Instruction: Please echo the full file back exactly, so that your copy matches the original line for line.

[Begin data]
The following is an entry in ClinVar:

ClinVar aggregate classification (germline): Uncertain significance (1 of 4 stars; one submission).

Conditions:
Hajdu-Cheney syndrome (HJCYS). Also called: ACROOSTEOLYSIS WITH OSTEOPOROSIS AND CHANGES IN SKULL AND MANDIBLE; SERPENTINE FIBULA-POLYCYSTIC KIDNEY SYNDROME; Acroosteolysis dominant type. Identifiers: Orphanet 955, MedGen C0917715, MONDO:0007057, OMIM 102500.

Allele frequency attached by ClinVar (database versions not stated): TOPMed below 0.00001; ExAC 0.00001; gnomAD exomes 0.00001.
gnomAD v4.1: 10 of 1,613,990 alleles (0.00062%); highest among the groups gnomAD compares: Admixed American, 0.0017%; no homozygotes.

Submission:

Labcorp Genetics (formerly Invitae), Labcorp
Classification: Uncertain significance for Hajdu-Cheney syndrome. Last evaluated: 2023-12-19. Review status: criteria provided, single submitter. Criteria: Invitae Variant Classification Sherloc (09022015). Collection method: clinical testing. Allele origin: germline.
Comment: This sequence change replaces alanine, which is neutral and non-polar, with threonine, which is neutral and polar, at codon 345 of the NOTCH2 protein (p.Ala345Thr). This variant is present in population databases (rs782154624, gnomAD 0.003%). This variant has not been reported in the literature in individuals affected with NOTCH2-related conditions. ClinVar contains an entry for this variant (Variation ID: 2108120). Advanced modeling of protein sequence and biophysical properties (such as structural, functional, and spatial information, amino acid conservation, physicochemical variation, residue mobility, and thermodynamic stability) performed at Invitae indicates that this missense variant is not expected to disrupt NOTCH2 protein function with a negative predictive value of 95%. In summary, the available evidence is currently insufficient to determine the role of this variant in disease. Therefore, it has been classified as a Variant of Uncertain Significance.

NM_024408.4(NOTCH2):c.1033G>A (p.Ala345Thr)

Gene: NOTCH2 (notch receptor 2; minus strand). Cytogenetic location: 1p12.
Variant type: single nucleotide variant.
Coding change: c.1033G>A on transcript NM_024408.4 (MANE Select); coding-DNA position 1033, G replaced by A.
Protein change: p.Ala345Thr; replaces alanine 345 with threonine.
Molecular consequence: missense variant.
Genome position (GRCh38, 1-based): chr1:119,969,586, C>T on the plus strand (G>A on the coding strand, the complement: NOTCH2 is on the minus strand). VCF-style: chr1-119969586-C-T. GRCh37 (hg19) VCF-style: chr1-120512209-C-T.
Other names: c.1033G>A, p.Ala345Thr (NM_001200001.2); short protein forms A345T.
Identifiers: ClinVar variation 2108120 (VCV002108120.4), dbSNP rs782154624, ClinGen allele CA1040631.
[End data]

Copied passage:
The following is an entry in ClinVar:

ClinVar aggregate classification (germline): Uncertain significance (1 of 4 stars; one submission).

Conditions:
Hajdu-Cheney syndrome (HJCYS). Also called: ACROOSTEOLYSIS WITH OSTEOPOROSIS AND CHANGES IN SKULL AND MANDIBLE; SERPENTINE FIBULA-POLYCYSTIC KIDNEY SYNDROME; Acroosteolysis dominant type. Identifiers: Orphanet 955, MedGen C0917715, MONDO:0007057, OMIM 102500.

Allele frequency attached by ClinVar (database versions not stated): TOPMed below 0.00001; ExAC 0.00001; gnomAD exomes 0.00001.
gnomAD v4.1: 10 of 1,613,990 alleles (0.00062%); highest among the groups gnomAD compares: Admixed American, 0.0017%; no homozygotes.

Submission:

Labcorp Genetics (formerly Invitae), Labcorp
Classification: Uncertain significance for Hajdu-Cheney syndrome. Last evaluated: 2023-12-19. Review status: criteria provided, single submitter. Criteria: Invitae Variant Classification Sherloc (09022015). Collection method: clinical testing. Allele origin: germline.
Comment: This sequence change replaces alanine, which is neutral and non-polar, with threonine, which is neutral and polar, at codon 345 of the NOTCH2 protein (p.Ala345Thr). This variant is present in population databases (rs782154624, gnomAD 0.003%). This variant has not been reported in the literature in individuals affected with NOTCH2-related conditions. ClinVar contains an entry for this variant (Variation ID: 2108120). Advanced modeling of protein sequence and biophysical properties (such as structural, functional, and spatial information, amino acid conservation, physicochemical variation, residue mobility, and thermodynamic stability) performed at Invitae indicates that this missense variant is not expected to disrupt NOTCH2 protein function with a negative predictive value of 95%. In summary, the available evidence is currently insufficient to determine the role of this variant in disease. Therefore, it has been classified as a Variant of Uncertain Significance.

NM_024408.4(NOTCH2):c.1033G>A (p.Ala345Thr)

Gene: NOTCH2 (notch receptor 2; minus strand). Cytogenetic location: 1p12.
Variant type: single nucleotide variant.
Coding change: c.1033G>A on transcript NM_024408.4 (MANE Select); coding-DNA position 1033, G replaced by A.
Protein change: p.Ala345Thr; replaces alanine 345 with threonine.
Molecular consequence: missense variant.
Genome position (GRCh38, 1-based): chr1:119,969,586, C>T on the plus strand (G>A on the coding strand, the complement: NOTCH2 is on the minus strand). VCF-style: chr1-119969586-C-T. GRCh37 (hg19) VCF-style: chr1-120512209-C-T.
Other names: c.1033G>A, p.Ala345Thr (NM_001200001.2); short protein forms A345T.
Identifiers: ClinVar variation 2108120 (VCV002108120.4), dbSNP rs782154624, ClinGen allele CA1040631.